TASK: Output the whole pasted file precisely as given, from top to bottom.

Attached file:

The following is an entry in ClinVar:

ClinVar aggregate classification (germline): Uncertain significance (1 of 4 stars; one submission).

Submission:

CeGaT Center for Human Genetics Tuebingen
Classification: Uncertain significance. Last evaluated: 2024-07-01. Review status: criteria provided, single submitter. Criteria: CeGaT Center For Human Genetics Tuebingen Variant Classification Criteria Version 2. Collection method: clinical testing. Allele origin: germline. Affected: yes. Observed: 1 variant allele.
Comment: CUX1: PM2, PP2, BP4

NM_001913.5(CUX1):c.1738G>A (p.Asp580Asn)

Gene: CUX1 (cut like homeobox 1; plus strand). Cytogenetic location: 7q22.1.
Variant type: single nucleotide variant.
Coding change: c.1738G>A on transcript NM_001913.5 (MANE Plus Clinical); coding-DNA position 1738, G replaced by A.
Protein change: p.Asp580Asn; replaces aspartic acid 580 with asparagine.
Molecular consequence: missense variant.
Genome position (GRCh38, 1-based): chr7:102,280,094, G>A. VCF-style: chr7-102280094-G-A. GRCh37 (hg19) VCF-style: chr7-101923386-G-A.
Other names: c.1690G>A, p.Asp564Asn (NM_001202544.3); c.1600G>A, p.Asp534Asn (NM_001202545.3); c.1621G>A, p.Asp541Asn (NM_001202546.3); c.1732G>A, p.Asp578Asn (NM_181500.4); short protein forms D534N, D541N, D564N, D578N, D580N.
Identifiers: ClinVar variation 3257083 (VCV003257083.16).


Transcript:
The following is an entry in ClinVar:

ClinVar aggregate classification (germline): Uncertain significance (1 of 4 stars; one submission).

Submission:

CeGaT Center for Human Genetics Tuebingen
Classification: Uncertain significance. Last evaluated: 2024-07-01. Review status: criteria provided, single submitter. Criteria: CeGaT Center For Human Genetics Tuebingen Variant Classification Criteria Version 2. Collection method: clinical testing. Allele origin: germline. Affected: yes. Observed: 1 variant allele.
Comment: CUX1: PM2, PP2, BP4

NM_001913.5(CUX1):c.1738G>A (p.Asp580Asn)

Gene: CUX1 (cut like homeobox 1; plus strand). Cytogenetic location: 7q22.1.
Variant type: single nucleotide variant.
Coding change: c.1738G>A on transcript NM_001913.5 (MANE Plus Clinical); coding-DNA position 1738, G replaced by A.
Protein change: p.Asp580Asn; replaces aspartic acid 580 with asparagine.
Molecular consequence: missense variant.
Genome position (GRCh38, 1-based): chr7:102,280,094, G>A. VCF-style: chr7-102280094-G-A. GRCh37 (hg19) VCF-style: chr7-101923386-G-A.
Other names: c.1690G>A, p.Asp564Asn (NM_001202544.3); c.1600G>A, p.Asp534Asn (NM_001202545.3); c.1621G>A, p.Asp541Asn (NM_001202546.3); c.1732G>A, p.Asp578Asn (NM_181500.4); short protein forms D534N, D541N, D564N, D578N, D580N.
Identifiers: ClinVar variation 3257083 (VCV003257083.16).